‘Welsh’ Tourism: Game Lost, Or Thrown?

I have always argued that Wales gets the worst of all possible worlds when it comes to tourism. Being a low wage activity, tourism drives down wages in other local industries. Leaving ‘tourism hot-spots’ poor areas where locals Self-cateringhave to compete in a distorted property market with people who liked the area so much as tourists that they want to settle, or buy a holiday home. Finally, the vast numbers of tourists put a massive strain on all manner of services such as hospitals and ambulances, the road network, litter clearance . . . for which we, who get no benefit from tourism, have to pay. Making tourism, for the vast majority of Welsh people, a lose-lose situation. And I haven’t even mentioned the cultural damage and the environmental degradation.

I made some of these points in a letter to the Wasting Mule last month. I argued that Wales could make just as much money from far fewer tourists, while also creating more jobs, if we closed off some of the avenues to holidays on the cheap. My letter was answered in Friday’s issue by ‘Alun Davies’, who gave us a little travelogue on what he claimed was his recent visit to Pembrokeshire. It’s a cleverly written letter that pretends to answer the points I made, but doesn’t. He tells us that Sir Benfro was full of continental visitors, while making no mention of English tourists, before wandering off to discuss, among other things, public lavatories!

The point to be made here is that if tourism is the economic activity we are told, then the priority has to be maximising the profit. Those overseeing tourism in Wales have only known one way of doing this – by increasing the numbers of low-spending tourists from over the border, with all the attendant problems I list above. Worse, I cannot recall anyone involved in tourism ever wondering out loud whether there might be a limit to how many tourists parts of Wales can cope with. Quite amazing that in 2013 sustainability should be such an alien concept.

The reason I bring this up again is that I’ve just run across some fascinating figures on global tourism (click to enlarge) on the BBC website, put out by the United Nations World Tourism Organisation. France gets more foreign tourists than any other country on earth, but the spend per head of $646 compares badly with almost all other countries, as the table on the right will show. (For neighbouring Germany, the figure is $1,253.) The explanation suggested by the BBC is given below, and it makes fascinating reading, very relevant to Wales.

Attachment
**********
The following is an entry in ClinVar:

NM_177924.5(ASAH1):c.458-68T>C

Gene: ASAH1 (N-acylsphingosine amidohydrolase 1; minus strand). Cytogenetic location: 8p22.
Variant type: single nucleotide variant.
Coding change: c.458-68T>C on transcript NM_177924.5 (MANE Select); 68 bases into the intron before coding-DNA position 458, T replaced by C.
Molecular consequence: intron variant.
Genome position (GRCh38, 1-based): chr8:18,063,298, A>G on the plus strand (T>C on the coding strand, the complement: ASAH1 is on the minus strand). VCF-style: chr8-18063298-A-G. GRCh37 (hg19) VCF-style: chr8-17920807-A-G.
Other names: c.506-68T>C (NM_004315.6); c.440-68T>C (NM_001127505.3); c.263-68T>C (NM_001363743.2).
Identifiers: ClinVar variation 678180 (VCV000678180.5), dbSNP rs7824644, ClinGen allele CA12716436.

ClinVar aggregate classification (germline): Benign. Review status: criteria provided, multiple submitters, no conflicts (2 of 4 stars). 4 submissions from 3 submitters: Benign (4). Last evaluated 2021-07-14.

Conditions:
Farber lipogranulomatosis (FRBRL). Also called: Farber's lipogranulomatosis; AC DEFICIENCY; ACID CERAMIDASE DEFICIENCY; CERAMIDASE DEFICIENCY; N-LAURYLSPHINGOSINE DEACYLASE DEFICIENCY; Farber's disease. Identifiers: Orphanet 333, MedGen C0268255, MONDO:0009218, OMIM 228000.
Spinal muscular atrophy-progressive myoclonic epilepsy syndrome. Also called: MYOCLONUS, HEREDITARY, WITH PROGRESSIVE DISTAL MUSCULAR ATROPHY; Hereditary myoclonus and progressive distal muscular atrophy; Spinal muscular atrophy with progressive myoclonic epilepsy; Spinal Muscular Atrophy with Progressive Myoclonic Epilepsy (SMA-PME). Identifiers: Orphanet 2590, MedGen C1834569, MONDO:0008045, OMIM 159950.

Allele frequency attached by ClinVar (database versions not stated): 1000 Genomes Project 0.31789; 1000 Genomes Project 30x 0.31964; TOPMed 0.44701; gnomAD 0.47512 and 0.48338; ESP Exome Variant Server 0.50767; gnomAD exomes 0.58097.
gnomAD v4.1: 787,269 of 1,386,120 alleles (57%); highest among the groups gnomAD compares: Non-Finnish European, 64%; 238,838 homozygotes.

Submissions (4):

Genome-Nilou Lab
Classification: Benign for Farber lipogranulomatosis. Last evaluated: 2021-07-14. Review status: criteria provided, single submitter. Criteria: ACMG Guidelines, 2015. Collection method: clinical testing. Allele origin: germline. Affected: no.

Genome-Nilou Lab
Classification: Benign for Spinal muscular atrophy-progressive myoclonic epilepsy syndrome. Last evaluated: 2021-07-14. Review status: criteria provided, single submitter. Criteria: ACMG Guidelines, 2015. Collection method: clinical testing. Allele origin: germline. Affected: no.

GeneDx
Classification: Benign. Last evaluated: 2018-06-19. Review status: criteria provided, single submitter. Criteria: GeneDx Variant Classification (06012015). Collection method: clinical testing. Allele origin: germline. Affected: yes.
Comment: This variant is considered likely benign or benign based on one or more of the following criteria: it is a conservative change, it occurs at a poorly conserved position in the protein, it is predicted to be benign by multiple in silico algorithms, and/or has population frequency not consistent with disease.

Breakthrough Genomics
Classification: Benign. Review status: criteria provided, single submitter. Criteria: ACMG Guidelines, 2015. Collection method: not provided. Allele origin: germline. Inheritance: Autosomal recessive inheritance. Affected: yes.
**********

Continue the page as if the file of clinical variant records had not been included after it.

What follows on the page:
Tourism countries
Click to Enlarge

“Some 83% of France’s visitors come from other European countries, which may explain the relatively low amount spent per head. A lot of them come from neighbouring countries and often choose to camp and buy food from supermarkets, rather than filling the coffers of hotel and restaurant owners.”

The BBC website could have added, ‘Coming from neigbouring countries they may even bring food with them rather than buying in French supermarkets, thus further reducing the amount they will spend’. Even without this, what it does make clear is that tourists who are camping – and this includes caravans and other forms of self-catering, including of course, holiday homes – will spend far less per head than tourists staying in hotels, bed and breakfasts and other serviced accommodation. Self-evident, surely? That being so, why is Wales awash with ugly caravan sites? Why do we eulogise over sites like the Bluestone chalets?

There seem to be linked and unavoidable truths at work here. They can be expressed thus, almost as a syllogism:

1/ The further away your tourists come from, the more money they are likely to spend.

2/ To maximise the tourism income a country will keep to the minimum opportunities for low spend, self-catering holidays.

3/ It follows that the most economically beneficial tourists will come from far away and stay in serviced accommodation; they will also hire cars, they will eat in restaurants, they will create employment, etc.

So why is it that what passes for ‘Welsh’ tourism can think no further than Brummies and their caravans on Cardigan Bay? Or Mancs and Scousers on stag nights in Llandudno? Weekend breaks for Londoners in Pembrokeshire? This is not a tourism strategy, this is not any kind of strategy, it is simply a form of surrender, allowing things to continue as they have in the past. Unwelcome, undesirable and indefensible.